Nondiscrimination Protections

The Center for American Progress has been at the forefront of the effort to pass nondiscrimination protections for LGBTQ people and their families at all levels of government. The following products detail the types of discrimination LGBTQ people experience and the impact of that discrimination, showing the need for and benefit of comprehensive LGBTQ nondiscrimination protections in areas such as employment, housing, public accommodations, credit, and education.


Fines and Fees Are a Barrier to Criminal Record-Clearing Article
View of a Black man in profile, wearing dark winter clothes, walking on a sidewalk holding a large blue bucket. He is scattering de-icing salt in front of a brown brick/stone building with a small grassy area between the building and the sidewalk, although it's entirely covered in a tin layer of snow with brown leaves visible.

Fines and Fees Are a Barrier to Criminal Record-Clearing

Jurisdictions can take several steps to eliminate the financial barriers imposed by fines and fees, which would help system-impacted individuals clear their records and reenter society.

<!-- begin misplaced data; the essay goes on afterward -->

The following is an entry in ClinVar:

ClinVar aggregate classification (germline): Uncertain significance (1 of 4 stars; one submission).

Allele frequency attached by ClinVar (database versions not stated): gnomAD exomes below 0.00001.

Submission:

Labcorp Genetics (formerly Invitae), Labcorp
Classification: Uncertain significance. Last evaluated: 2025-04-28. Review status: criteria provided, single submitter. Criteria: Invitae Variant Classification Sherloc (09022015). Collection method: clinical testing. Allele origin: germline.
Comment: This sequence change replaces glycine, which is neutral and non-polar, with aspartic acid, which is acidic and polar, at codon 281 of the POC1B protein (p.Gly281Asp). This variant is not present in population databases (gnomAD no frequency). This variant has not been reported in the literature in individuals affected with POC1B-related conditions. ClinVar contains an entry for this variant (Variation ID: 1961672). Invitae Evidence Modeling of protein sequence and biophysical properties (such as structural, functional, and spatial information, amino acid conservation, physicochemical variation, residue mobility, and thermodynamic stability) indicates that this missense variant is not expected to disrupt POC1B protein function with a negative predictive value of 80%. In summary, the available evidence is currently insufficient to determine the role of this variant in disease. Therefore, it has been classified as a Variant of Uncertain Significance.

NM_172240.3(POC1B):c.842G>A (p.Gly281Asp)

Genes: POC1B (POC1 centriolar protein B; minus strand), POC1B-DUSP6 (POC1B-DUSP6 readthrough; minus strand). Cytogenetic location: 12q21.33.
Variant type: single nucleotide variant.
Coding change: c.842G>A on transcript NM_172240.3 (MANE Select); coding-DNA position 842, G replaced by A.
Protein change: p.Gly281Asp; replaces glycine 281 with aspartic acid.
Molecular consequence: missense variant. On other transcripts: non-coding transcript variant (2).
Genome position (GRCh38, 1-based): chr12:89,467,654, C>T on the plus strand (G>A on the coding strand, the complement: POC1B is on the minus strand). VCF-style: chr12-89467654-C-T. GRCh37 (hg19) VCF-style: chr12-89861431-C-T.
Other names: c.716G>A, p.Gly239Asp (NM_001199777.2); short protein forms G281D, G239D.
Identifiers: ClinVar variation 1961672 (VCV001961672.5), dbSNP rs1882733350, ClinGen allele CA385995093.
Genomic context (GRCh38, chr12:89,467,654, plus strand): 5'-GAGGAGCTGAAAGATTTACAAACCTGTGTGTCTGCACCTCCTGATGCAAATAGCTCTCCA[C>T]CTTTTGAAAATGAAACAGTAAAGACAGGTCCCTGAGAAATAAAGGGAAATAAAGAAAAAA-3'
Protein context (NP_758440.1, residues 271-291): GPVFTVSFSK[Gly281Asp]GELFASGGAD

Gus Tupper, Akua Amaning, Jaboa Lake

LGBTQ People of Color Encounter Heightened Discrimination Article
A protestor holds a “Resist” sign at a rally in support of transgender people at the Stonewall Inn in New York City, February 2017. (Getty/Spencer Platt)

LGBTQ People of Color Encounter Heightened Discrimination

A nationally representative survey conducted in June 2020 by the Center for American Progress highlights that LGBTQ people of color are more likely than white LGBTQ individuals to encounter discrimination in a variety of settings.

Lindsay Mahowald

Fair Play Report
A teacher plays softball with a group of students, May 2019. (Getty/Derek Davis/Portland Press Herald)

Fair Play

Despite recent legislative pushback, schools across the country are recognizing the important benefits of equal participation in sports for all young people, including transgender youth.

Shoshana K. Goldberg

The Disability Community Needs Paid Family and Medical Leave Article
A 10-year-old holds her younger brother, who has cerebral palsy, in their family's three-bedroom house in the Kenilworth neighborhood of Northeast Washington, D.C., December 2019. (Getty/The Washington Post/Sarah L. Voisin)

The Disability Community Needs Paid Family and Medical Leave

Paid family and medical leave is a disability rights issue and helps provide people with disabilities the economic security they need to manage their health, care for loved ones, or receive care from their family.

Diana Boesch, Rebecca Cokley

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